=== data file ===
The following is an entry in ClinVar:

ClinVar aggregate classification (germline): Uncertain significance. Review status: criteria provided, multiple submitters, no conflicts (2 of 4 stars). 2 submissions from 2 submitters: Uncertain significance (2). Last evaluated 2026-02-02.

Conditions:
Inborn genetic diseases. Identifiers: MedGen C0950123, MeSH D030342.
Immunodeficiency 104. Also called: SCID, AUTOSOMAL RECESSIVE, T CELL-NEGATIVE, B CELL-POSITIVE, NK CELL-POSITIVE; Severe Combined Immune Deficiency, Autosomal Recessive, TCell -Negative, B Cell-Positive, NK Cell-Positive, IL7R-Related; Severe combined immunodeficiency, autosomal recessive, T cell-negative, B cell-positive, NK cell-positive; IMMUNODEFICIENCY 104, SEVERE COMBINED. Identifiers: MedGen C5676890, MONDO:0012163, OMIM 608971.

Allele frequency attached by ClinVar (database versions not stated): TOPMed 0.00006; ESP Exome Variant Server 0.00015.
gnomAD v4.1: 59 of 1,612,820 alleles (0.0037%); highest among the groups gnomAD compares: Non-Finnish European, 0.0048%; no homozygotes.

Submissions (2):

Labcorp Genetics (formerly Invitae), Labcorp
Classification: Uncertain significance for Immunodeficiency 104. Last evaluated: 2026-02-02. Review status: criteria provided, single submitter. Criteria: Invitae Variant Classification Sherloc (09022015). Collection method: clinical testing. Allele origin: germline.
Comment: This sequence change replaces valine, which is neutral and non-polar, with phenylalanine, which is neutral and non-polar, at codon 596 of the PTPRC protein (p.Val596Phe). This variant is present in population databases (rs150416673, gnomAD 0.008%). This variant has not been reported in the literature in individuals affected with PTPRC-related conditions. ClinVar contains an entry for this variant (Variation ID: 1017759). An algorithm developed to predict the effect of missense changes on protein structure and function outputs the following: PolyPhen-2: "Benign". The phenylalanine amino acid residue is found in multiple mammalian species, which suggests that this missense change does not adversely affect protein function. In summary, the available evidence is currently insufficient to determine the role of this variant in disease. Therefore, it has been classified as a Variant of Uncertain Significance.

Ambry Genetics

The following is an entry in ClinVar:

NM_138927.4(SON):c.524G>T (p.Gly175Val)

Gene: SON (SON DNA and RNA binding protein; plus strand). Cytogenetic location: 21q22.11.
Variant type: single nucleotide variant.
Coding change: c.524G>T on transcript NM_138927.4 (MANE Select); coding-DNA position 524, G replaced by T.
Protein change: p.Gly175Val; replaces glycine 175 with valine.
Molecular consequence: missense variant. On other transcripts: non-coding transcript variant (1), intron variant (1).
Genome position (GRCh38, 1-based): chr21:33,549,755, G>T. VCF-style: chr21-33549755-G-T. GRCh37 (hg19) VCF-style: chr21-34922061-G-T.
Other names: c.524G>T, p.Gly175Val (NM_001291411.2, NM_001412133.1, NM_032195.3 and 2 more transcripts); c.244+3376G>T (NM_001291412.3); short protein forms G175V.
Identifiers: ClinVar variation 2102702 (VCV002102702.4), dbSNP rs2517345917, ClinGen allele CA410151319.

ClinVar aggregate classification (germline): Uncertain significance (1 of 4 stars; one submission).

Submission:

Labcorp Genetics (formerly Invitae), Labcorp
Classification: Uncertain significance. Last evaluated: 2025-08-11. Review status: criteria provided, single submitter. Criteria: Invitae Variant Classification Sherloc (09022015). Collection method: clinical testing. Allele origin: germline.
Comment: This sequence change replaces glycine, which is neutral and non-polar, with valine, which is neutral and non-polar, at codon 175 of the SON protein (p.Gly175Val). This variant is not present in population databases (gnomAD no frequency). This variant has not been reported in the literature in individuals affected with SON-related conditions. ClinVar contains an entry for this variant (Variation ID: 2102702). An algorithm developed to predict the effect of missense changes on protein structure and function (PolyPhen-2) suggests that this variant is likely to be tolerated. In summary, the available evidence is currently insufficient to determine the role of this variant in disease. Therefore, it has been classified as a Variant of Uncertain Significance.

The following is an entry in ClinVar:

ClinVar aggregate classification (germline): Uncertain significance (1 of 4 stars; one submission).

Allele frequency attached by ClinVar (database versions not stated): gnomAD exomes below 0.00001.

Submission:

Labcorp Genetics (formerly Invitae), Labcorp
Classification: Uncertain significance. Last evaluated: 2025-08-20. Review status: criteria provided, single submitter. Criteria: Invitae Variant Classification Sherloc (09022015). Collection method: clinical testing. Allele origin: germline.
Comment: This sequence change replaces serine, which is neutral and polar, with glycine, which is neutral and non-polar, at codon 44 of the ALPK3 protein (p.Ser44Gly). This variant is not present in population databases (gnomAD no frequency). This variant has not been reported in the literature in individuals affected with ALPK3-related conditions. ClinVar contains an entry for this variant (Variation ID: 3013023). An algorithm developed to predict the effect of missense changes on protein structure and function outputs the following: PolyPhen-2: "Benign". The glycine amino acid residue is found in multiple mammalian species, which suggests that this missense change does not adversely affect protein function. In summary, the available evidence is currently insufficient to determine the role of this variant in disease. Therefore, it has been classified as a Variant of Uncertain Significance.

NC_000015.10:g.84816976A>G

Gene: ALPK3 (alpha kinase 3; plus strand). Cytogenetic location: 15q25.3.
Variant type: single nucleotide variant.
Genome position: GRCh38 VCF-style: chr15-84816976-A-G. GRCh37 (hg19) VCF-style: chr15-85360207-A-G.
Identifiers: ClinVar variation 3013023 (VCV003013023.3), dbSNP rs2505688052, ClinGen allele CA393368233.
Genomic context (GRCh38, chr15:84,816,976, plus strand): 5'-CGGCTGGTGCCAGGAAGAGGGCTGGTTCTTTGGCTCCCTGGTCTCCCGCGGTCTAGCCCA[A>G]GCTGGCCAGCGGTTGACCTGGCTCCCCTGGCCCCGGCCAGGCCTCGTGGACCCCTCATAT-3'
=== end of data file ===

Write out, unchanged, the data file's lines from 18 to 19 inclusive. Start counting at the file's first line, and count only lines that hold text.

Protein change: p.Gly175Val; replaces glycine 175 with valine.
Molecular consequence: missense variant. On other transcripts: non-coding transcript variant (1), intron variant (1).